Is blowing up a balloon like a new mindfulness meditation?
Yes. And, you don’t actually need a balloon. Yes. A New Mindfulness Meditation method before it was a go to tool.
Dr. Mindy McNeal shares how “I’m a Balloon” became her hero’s rallying call — one that helped a troubled autistic boy create the calm space in his mind and body to handle the pressures of school.
Mindfulness was not a thing when Dr. McNeal put this technique to work, nor was biofeedback an easy to use, visually entertaining option for kids, especially those in the adhd or autistic spectrum. Now biofeedback can be part of teaching children of all backgrounds to use breathing, the visual image of being a balloon and even affirmations within those balloons.
Here is set of biofeedback games which uses Mindfulness, Affirmations and Balloons to teach smooth breathing and positive re-labeling techniques.
For a compelling article, I encourage you to go here:
…as you’ll learn how a special education teacher re-organized to “meet the highly individualized needs of her students in order to design lessons and techniques for remediation”.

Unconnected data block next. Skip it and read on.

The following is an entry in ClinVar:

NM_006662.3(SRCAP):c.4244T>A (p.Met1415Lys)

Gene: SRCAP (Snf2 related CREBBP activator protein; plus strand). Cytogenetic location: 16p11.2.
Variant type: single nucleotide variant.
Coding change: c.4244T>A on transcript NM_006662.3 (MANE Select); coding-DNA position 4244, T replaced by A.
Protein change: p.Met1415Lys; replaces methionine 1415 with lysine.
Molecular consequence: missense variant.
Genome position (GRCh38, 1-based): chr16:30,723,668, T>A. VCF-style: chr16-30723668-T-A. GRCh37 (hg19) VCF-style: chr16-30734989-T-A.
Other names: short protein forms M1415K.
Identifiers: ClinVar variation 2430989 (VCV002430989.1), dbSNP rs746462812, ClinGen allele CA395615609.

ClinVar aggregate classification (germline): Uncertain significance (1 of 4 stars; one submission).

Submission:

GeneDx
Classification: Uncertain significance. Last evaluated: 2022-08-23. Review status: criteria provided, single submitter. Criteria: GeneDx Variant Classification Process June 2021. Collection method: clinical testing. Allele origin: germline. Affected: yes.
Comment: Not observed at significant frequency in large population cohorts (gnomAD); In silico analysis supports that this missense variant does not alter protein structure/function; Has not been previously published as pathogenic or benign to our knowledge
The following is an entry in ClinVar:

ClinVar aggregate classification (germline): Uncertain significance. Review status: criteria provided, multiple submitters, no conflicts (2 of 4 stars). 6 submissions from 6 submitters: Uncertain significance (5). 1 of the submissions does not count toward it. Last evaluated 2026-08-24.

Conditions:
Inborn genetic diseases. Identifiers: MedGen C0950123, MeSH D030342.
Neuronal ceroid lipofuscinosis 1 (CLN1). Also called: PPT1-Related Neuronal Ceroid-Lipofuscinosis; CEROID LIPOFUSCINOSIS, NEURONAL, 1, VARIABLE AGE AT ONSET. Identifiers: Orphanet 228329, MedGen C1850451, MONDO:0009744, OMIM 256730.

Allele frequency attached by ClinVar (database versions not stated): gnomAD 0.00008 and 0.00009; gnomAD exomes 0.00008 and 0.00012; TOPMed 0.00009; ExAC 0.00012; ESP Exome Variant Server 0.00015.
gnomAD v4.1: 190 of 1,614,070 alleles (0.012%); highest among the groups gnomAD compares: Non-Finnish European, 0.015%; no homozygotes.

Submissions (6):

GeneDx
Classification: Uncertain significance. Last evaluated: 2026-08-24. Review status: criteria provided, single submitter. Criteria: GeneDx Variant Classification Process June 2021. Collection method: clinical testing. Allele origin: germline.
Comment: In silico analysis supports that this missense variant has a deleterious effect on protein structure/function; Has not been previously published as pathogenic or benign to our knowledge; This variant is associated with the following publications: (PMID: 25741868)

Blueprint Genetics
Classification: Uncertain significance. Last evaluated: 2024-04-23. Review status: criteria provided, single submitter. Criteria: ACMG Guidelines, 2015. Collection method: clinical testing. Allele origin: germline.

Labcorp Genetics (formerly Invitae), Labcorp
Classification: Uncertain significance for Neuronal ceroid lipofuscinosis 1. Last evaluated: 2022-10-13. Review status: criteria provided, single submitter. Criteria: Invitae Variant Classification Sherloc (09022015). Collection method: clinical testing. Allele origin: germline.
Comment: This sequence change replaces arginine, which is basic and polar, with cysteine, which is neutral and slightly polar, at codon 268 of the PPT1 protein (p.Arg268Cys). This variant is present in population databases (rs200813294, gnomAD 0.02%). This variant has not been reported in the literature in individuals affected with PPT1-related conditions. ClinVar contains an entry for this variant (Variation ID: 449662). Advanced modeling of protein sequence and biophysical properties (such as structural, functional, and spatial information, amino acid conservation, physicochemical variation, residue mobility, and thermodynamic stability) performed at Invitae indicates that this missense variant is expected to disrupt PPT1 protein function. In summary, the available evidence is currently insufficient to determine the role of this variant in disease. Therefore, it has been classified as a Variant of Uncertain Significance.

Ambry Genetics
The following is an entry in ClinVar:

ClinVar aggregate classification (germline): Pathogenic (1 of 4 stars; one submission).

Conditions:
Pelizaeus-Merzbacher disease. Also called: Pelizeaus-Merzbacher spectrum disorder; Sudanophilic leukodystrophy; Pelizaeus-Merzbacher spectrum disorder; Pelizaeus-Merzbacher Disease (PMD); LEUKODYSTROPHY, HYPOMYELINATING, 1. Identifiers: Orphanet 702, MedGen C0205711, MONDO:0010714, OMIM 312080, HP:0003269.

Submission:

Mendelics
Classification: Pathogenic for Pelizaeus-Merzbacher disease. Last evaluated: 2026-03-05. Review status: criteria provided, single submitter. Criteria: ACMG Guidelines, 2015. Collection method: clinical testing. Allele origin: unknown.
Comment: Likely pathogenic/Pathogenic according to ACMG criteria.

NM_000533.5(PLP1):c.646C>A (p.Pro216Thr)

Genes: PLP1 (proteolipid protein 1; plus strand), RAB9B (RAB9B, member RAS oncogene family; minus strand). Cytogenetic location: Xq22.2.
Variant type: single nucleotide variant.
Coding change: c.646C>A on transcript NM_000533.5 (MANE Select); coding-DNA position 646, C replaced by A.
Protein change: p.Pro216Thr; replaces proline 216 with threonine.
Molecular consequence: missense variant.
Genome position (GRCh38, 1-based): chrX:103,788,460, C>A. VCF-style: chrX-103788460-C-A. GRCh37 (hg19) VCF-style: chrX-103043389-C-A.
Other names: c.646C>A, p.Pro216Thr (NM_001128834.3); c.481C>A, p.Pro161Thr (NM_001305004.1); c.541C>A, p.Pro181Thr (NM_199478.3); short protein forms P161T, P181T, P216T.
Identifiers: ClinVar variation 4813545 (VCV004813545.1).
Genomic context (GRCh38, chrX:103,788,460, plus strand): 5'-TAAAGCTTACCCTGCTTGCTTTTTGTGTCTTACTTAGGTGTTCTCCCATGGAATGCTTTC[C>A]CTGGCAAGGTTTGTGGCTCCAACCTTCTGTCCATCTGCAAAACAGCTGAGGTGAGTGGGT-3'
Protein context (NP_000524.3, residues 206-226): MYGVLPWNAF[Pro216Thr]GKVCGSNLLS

Now, ‘mindfulness’ has become one of the special needs buzz words.
So, too, will biofeedback based learning become the new, go to technique — is it time for you to learn the what, where, why, and how of ‘mindfulness biofeedback?’
Can biofeedback become the mindfulness tool which most easily helps your children?
Here is the final Lesson learned…as Dr. McNeal states in her article:
Hmmm…sounds a lot like my “I’m a balloon” was actually a mindful practice. It’s not my purpose to train people in the art of mindfulness.
What I really want to do is open the eyes of parents and teachers to the possibility of a strategy/technique that could help them change…in a good way! All too often I have seen a new or different technique ridiculed because it goes against the familiar.
I caution parents and teachers to not reject, but investigate, and, if needed, create your own methods.
Complex children have complex problems and sometimes ideas that seem out-of-the-box are really the solution to your child’s needs. As a college freshman, Eric no longer chants “I’m a balloon,” but still mindfully uses breathing techniques to calm and center himself.